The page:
+		 * For SQPOLL, only the single threaded io_sq_thread() will
+		 * manipulate the list, hence no extra locking is needed there.
+		 */
+		struct list_head	poll_list;
 	} ____cacheline_aligned_in_smp;
 
 #if defined(CONFIG_UNIX)
@@ -114,6 +122,7 @@ struct sqe_submit {
 	const struct io_uring_sqe	*sqe;
 	unsigned short			index;
 	bool				has_user;
+	bool				needs_lock;
 };
 
 struct io_kiocb {
@@ -125,12 +134,15 @@ struct io_kiocb {
 	struct list_head	list;
 	unsigned int		flags;
 #define REQ_F_FORCE_NONBLOCK	1	/* inline submission attempt */
+#define REQ_F_IOPOLL_COMPLETED	2	/* polled IO has completed */
 	u64			user_data;
+	u64			error;
 
 	struct work_struct	work;
 };
 
 #define IO_PLUG_THRESHOLD		2
+#define IO_IOPOLL_BATCH			8
 
 static struct kmem_cache *req_cachep;
 
@@ -175,6 +187,7 @@ static struct io_ring_ctx *io_ring_ctx_alloc(struct io_uring_params *p)
 	mutex_init(&ctx->uring_lock);
 	init_waitqueue_head(&ctx->wait);
 	spin_lock_init(&ctx->completion_lock);
+	INIT_LIST_HEAD(&ctx->poll_list);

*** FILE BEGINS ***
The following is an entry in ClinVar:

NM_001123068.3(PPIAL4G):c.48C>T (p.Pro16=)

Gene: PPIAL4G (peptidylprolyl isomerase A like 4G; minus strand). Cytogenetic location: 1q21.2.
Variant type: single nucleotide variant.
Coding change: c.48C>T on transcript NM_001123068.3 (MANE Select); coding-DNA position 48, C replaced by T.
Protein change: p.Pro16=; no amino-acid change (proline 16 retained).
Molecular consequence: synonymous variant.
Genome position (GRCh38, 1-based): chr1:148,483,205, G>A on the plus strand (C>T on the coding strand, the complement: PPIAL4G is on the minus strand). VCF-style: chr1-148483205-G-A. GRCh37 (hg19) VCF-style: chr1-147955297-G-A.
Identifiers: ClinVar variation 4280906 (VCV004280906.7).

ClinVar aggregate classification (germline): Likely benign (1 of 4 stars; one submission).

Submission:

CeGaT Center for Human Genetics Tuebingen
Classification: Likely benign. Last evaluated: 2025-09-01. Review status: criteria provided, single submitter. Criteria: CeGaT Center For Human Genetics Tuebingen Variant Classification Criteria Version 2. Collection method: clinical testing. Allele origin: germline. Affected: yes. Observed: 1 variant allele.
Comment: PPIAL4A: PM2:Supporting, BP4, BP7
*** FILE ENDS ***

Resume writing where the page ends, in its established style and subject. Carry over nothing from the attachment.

return ctx;
 }
 
@@ -269,12 +282,153 @@ static struct io_kiocb *io_get_req(struct io_ring_ctx *ctx)
 	return NULL;
 }
 
+static void io_free_req_many(struct io_ring_ctx *ctx, void **reqs, int *nr)
+{
+	if (*nr) {
+		kmem_cache_free_bulk(req_cachep, *nr, reqs);
+		io_ring_drop_ctx_refs(ctx, *nr);
+		*nr = 0;
+	}
+}
+
 static void io_free_req(struct io_kiocb *req)
 {
 	io_ring_drop_ctx_refs(req->ctx, 1);
 	kmem_cache_free(req_cachep, req);
 }
 
+/*
+ * Find and free completed poll iocbs
+ */
+static void io_iopoll_complete(struct io_ring_ctx *ctx, unsigned int *nr_events,
+			       struct list_head *done)
+{
+	void *reqs[IO_IOPOLL_BATCH];
+	struct io_kiocb *req;
+	int to_free = 0;
+
+	while (!list_empty(done)) {
+		req = list_first_entry(done, struct io_kiocb, list);
+		list_del(&req->list);